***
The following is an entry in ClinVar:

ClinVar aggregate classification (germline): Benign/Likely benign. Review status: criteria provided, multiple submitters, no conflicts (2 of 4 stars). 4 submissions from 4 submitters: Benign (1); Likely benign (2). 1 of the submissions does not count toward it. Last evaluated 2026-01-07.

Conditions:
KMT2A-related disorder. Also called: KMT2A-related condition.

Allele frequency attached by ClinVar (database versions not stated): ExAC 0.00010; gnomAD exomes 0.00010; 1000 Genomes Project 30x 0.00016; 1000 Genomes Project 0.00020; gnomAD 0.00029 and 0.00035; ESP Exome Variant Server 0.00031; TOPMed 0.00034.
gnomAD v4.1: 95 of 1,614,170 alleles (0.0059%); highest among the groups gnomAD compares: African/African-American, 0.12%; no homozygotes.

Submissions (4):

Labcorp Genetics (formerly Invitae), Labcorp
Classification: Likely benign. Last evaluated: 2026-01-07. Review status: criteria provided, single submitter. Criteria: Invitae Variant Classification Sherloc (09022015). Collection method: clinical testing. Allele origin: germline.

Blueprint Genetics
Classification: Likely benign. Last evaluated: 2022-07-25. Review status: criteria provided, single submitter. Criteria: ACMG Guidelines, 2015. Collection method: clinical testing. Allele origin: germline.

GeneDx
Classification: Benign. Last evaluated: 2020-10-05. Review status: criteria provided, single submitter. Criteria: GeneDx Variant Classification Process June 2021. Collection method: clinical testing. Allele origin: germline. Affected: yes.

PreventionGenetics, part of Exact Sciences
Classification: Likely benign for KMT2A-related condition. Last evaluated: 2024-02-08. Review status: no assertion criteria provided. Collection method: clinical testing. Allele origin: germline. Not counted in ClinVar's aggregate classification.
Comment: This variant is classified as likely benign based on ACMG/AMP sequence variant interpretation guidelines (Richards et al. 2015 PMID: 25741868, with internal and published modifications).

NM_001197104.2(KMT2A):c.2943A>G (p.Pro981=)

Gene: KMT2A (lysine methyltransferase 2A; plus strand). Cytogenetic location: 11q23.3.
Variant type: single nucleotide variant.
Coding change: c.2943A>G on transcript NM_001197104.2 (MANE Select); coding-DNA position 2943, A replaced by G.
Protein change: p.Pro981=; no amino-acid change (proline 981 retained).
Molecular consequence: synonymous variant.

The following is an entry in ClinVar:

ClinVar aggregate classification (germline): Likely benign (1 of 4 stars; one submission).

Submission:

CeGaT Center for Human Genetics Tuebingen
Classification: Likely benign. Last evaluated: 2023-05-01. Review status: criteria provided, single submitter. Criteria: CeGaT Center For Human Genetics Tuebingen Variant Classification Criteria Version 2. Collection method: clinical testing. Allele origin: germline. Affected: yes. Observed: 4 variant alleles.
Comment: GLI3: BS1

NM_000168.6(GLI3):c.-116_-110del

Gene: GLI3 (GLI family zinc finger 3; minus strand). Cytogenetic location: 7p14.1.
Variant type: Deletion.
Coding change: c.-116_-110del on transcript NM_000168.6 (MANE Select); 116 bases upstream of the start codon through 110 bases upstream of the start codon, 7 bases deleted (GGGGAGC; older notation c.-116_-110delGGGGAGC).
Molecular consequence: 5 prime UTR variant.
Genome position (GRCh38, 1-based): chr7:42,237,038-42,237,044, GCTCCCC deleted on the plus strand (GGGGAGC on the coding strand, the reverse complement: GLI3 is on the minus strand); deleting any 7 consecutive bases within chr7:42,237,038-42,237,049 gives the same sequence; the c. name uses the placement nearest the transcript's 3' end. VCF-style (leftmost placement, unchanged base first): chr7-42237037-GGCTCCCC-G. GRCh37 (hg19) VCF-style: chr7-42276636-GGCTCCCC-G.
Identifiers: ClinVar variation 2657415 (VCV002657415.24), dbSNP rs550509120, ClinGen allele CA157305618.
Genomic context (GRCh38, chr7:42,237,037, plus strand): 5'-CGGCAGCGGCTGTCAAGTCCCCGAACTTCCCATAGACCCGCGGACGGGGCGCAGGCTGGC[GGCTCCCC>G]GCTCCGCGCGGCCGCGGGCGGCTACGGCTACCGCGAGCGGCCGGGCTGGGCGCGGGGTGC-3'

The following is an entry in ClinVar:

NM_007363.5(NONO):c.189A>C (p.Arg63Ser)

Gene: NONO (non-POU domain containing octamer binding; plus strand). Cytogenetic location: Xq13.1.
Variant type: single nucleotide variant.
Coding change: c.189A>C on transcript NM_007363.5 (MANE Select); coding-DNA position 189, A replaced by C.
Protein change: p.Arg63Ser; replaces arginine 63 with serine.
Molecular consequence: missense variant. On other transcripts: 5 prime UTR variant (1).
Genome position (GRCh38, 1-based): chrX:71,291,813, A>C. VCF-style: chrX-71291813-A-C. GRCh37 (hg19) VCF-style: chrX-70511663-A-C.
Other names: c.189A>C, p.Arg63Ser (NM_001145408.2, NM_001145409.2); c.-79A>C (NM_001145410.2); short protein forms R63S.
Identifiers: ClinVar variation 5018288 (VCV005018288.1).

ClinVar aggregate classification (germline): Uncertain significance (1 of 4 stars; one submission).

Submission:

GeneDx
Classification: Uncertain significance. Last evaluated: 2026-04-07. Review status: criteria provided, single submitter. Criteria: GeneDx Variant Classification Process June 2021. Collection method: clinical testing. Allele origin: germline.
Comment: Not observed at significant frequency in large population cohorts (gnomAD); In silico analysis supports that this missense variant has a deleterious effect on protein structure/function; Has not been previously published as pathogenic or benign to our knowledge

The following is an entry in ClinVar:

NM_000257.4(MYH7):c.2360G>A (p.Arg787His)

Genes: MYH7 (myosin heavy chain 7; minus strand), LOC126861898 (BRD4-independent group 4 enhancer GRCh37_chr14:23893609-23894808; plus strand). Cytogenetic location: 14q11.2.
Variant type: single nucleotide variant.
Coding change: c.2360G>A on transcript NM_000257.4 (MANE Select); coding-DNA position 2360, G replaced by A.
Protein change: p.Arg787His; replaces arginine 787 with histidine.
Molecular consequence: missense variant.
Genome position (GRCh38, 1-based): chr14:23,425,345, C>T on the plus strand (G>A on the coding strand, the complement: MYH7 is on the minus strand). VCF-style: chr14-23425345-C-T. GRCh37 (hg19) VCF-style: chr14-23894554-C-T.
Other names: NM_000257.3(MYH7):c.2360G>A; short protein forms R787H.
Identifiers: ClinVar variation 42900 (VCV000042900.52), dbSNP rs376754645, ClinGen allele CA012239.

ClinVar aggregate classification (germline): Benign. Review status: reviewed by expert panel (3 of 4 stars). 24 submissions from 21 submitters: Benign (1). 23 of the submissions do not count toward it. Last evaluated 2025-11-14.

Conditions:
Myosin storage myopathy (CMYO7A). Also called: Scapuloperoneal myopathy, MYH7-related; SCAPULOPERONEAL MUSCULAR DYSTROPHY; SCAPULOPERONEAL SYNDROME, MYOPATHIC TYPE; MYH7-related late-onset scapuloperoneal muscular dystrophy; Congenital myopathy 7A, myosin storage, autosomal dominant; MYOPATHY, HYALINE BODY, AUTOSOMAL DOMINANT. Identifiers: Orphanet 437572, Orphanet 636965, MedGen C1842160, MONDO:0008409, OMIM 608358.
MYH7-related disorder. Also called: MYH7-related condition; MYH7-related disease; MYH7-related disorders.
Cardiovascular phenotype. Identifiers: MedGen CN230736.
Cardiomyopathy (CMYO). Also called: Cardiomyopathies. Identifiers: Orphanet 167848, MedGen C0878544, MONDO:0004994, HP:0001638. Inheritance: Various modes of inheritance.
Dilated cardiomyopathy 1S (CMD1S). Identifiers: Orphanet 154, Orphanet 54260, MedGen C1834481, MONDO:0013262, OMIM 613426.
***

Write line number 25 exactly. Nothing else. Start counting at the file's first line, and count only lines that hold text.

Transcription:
Submission: